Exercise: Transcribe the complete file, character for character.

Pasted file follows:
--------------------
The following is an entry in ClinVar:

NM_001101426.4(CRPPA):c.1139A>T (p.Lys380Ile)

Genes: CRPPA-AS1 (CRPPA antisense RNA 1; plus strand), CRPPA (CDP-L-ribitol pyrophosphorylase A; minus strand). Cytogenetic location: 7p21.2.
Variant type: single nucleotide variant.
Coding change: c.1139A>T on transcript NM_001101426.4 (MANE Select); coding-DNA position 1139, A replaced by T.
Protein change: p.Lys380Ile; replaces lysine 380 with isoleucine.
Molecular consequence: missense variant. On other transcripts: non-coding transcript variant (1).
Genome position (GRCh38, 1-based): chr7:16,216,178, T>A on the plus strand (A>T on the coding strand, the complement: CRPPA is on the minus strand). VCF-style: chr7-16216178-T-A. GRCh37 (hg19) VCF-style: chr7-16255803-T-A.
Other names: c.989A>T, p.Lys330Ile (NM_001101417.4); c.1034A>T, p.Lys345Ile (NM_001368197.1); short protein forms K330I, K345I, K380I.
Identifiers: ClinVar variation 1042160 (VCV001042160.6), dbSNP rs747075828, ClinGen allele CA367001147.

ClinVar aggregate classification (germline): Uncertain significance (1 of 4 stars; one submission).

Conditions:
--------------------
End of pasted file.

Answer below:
The following is an entry in ClinVar:

NM_001101426.4(CRPPA):c.1139A>T (p.Lys380Ile)

Genes: CRPPA-AS1 (CRPPA antisense RNA 1; plus strand), CRPPA (CDP-L-ribitol pyrophosphorylase A; minus strand). Cytogenetic location: 7p21.2.
Variant type: single nucleotide variant.
Coding change: c.1139A>T on transcript NM_001101426.4 (MANE Select); coding-DNA position 1139, A replaced by T.
Protein change: p.Lys380Ile; replaces lysine 380 with isoleucine.
Molecular consequence: missense variant. On other transcripts: non-coding transcript variant (1).
Genome position (GRCh38, 1-based): chr7:16,216,178, T>A on the plus strand (A>T on the coding strand, the complement: CRPPA is on the minus strand). VCF-style: chr7-16216178-T-A. GRCh37 (hg19) VCF-style: chr7-16255803-T-A.
Other names: c.989A>T, p.Lys330Ile (NM_001101417.4); c.1034A>T, p.Lys345Ile (NM_001368197.1); short protein forms K330I, K345I, K380I.
Identifiers: ClinVar variation 1042160 (VCV001042160.6), dbSNP rs747075828, ClinGen allele CA367001147.

ClinVar aggregate classification (germline): Uncertain significance (1 of 4 stars; one submission).

Conditions: